South Asia

Nawaz Sharif's Date With Destiny

After being sentenced to prison, former Pakistan Prime Minister Nawaz Sharif and his daughter Maryam Nawaz are set to return to the country on July 13, as the establishment tries to finish off their political careers.

“We cannot play ostrich. Democracy just cannot flourish amid fear. Liberty cannot bloom amid hate. Justice cannot take root amid rage … We must dissent from the fear, the hatred and the mistrust” — Thurgood Marshall, Associate Justice of the Supreme Court of the United States.

On July 6, former Prime Minister Mian Nawaz Sharif, his daughter Maryam Nawaz and son-in-law Captain (retd.) Safdar were sentenced by an accountability court in the Avenfield reference case. Sharif has been sentenced to 10 years’ jail time, Maryam Nawaz was given 7 years while her husband has been given 1 year jail time. The accountability court’s decision was not unexpected.

Last July, the Supreme Court of Pakistan disqualified Sharif in the Panama Papers case, after which he stepped down from the premiership. It seems that the month of July and Friday (last year’s verdict was also announced on a Friday) has not exactly been kind to the Sharifs. Will the coming Friday – that too Friday the 13th – be any different for the Sharifs? Maybe.

To file an appeal

On Saturday, Maryam Nawaz told reporters in London that she plans on returning to Pakistan along with her father to file an appeal against the Avenfield verdict. Sharif and his daughter are in London due to the critical condition of Begum Kulsoom Nawaz, the former First Lady, who is battling cancer. While Friday the 13th is considered an unlucky day by some, it will certainly be a game-changer in the run-up to the general elections in Pakistan if Sharif and Maryam Nawaz return as announced.

It is no secret that the military establishment is trying to manipulate the outcome of the elections in order to obliterate Sharif’s party, the Pakistan Muslim League-Nawaz (PML-N). The Sharifs have accused the judiciary of being party to this plan. Such kind of political engineering is not unknown to Pakistan. Back in the late 80s and early 90s, the country saw the establishment trying to destabilise the Pakistan People’s Party (PPP) because it feared the popularity of (late) Benazir Bhutto. At that time, Sharif himself was part of the establishment’s plan and was willingly used as a pawn. This time around, the new pawn is Pakistan Tehrik-e-Insaf (PTI) and its chairman Imran Khan.

Imran Khan speaks to supporters during a rally after the Supreme Court disqualified Prime Minister Nawaz Sharif in Islamabad, Pakistan July 30, 2017. REUTERS/Faisal Mahmood/File Photo

We have seen it all before – pre-poll rigging, rigged elections – but somehow this is different. A plethora of private news channels exist now, unlike in the 90s, when just the state-owned PTV existed. Many people thought that with a relatively free media and rise of social media, it would be difficult to blatantly manipulate the electoral results. They were wrong. Media organisations like the Jang/Geo group and Dawn media group have taken a hit for being critical of the establishment. Columns have been dropped by papers due to the establishment’s pressure. Bloggers, social media activists and columnists critical of the military have been threatened, harassed and even picked up.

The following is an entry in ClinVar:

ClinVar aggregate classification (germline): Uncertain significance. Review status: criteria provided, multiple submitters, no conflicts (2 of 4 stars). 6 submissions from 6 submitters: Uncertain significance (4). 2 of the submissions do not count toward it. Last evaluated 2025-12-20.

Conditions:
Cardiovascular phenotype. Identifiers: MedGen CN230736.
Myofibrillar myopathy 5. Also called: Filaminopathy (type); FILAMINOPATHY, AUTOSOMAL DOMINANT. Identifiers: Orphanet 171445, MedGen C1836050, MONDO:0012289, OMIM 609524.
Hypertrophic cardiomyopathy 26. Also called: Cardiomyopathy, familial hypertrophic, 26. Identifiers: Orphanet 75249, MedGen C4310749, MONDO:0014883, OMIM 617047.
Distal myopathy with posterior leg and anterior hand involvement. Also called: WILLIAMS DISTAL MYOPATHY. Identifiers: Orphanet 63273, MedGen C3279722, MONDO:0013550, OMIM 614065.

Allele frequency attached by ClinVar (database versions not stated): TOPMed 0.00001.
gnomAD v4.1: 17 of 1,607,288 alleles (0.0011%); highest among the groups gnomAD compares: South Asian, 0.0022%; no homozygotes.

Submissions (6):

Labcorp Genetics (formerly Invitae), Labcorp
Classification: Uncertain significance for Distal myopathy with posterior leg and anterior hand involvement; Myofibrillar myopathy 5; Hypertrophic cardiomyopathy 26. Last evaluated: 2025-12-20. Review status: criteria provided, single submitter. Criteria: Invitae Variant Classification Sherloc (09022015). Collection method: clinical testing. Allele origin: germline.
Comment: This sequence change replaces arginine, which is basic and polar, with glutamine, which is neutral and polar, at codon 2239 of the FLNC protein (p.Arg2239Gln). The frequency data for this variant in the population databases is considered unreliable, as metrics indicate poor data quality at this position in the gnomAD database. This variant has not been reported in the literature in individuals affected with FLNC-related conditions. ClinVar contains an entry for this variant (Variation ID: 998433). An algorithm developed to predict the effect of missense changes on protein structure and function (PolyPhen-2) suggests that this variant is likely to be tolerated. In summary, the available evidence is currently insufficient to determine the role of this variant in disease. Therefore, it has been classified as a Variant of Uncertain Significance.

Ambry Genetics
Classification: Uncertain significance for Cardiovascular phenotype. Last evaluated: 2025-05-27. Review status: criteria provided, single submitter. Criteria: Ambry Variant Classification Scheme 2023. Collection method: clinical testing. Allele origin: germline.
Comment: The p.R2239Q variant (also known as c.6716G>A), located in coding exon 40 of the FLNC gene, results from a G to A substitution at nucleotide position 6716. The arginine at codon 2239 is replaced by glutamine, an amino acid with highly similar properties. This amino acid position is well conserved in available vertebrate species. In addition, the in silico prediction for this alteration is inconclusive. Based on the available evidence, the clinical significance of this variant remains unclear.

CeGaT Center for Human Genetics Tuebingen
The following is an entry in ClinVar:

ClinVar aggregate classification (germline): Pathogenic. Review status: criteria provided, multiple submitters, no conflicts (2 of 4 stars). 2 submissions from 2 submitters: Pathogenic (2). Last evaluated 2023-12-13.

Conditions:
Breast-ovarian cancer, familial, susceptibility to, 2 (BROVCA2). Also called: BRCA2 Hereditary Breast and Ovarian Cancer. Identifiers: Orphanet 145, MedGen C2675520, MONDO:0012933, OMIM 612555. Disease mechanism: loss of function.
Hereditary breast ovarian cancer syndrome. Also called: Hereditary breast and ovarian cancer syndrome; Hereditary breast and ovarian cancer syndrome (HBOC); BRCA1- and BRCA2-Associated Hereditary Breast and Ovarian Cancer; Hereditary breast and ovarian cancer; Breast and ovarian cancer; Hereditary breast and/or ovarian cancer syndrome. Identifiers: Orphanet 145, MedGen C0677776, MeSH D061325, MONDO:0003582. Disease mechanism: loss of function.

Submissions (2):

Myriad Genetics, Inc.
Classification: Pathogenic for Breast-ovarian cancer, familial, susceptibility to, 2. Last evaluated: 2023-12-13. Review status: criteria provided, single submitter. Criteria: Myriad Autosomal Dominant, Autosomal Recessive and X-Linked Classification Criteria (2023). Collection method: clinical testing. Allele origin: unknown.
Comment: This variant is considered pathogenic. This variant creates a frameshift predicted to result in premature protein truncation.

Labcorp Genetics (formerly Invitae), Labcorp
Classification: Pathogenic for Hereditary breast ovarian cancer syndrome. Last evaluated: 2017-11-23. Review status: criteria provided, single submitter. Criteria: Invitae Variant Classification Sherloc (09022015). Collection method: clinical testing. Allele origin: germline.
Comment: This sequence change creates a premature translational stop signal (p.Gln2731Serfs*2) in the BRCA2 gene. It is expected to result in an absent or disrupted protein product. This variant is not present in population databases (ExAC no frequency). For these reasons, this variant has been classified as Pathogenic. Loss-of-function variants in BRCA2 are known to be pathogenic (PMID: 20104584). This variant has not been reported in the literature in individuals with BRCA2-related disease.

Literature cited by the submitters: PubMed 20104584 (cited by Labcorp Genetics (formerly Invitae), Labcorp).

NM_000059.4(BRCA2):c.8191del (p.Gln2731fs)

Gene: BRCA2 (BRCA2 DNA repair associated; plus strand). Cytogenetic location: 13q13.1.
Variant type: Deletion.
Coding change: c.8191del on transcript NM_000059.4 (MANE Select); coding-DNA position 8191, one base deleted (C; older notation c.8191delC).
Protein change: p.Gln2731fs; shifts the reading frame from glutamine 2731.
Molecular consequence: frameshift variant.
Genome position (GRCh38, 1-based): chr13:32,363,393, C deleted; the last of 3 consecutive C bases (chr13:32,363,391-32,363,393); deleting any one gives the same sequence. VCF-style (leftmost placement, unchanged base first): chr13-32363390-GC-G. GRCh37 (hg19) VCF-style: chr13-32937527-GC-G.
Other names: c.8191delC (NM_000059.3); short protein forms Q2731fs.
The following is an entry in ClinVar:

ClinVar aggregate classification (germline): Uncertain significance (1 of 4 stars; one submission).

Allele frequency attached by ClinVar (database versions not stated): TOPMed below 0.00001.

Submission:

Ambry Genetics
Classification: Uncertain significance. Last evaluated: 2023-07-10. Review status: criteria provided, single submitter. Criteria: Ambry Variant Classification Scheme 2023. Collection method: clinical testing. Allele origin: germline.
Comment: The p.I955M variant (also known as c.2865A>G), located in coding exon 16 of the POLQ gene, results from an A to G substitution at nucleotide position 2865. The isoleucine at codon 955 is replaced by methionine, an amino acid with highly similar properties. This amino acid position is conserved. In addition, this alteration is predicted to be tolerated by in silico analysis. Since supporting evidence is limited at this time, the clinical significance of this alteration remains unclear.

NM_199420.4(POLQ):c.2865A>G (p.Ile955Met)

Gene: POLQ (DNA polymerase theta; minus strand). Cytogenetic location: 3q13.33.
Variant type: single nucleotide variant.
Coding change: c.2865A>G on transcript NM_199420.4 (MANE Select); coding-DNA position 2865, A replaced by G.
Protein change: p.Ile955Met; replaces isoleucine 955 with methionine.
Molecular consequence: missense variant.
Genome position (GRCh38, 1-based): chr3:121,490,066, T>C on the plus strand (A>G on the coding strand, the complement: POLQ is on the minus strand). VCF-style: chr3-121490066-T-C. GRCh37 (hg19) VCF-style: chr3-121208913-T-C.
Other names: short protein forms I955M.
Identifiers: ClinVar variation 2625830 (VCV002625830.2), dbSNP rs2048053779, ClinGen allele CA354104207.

Threats and intimidation 

The recent abduction of Gul Bukhari is one such example. A robbery at Marvi Sirmed’s house last month is another example. While self-censorship is one thing, downright intimidation through phone calls and/or messages, orders to not play up pro-Sharif news, social media hounding of journalists by paid trolls has become the norm. In the face of all this, most media houses are scared and either reluctantly or willingly, are ready to play by the establishment’s rules.

Whether this political engineering succeeds or not will be found out on July 25. The establishment failed to break up the PML-N after the Panama Papers verdict. Sharif somehow managed to keep his party intact. A few usual suspects left the party, but they could not make a large dent to the PML-N. When this didn’t work out, PML-N candidates were pressurised, threatened and harassed not to contest from PML-N tickets. Sharif levelled direct allegations against security agencies of forcing his party candidates to switch their loyalties and jump ship.

PPP also targeted

Even some PPP candidates have faced the same situation in Sindh province. PPP Chairman Bilawal Bhutto-Zardari has condemned these coercive tactics in extremely strong words during his election campaign. He said the PPP wants to contest a free and fair election and not some sort of ‘selection’. “Pakistan’s democracy is in trouble once again. It seems that there are some forces that are still trying to weaken our democracy. We will not stand for this,” said Bhutto-Zardari. He also criticised the media and the powers-that-be of supporting ladla (favourite) party, clearly referring to the PTI.

It is clear that those at the helm of the affairs want to finish the political careers of Sharif and his daughter. The father-daughter duo has taken a clear stand against the establishment. In her recent statement, Maryam Nawaz minced no words vis-à-vis the establishment. Her defiance in the face of adversity has turned her into a real leader. There were many who thought Sharif and Maryam Nawaz would not return after the Avenfield verdict because they do not wish to go to jail. While the chances of the PML-N forming the next government are slim, given the electoral engineering, if the father-daughter duo return on Friday the 13th as has been announced, it will certainly take the wind out of their opponent’s sails. Coming back to Pakistan when an imprisonment sentence awaits them will give strength to their supporters and certainly their party. It will also seal the fate of Maryam Nawaz as the next leader of the PML-N.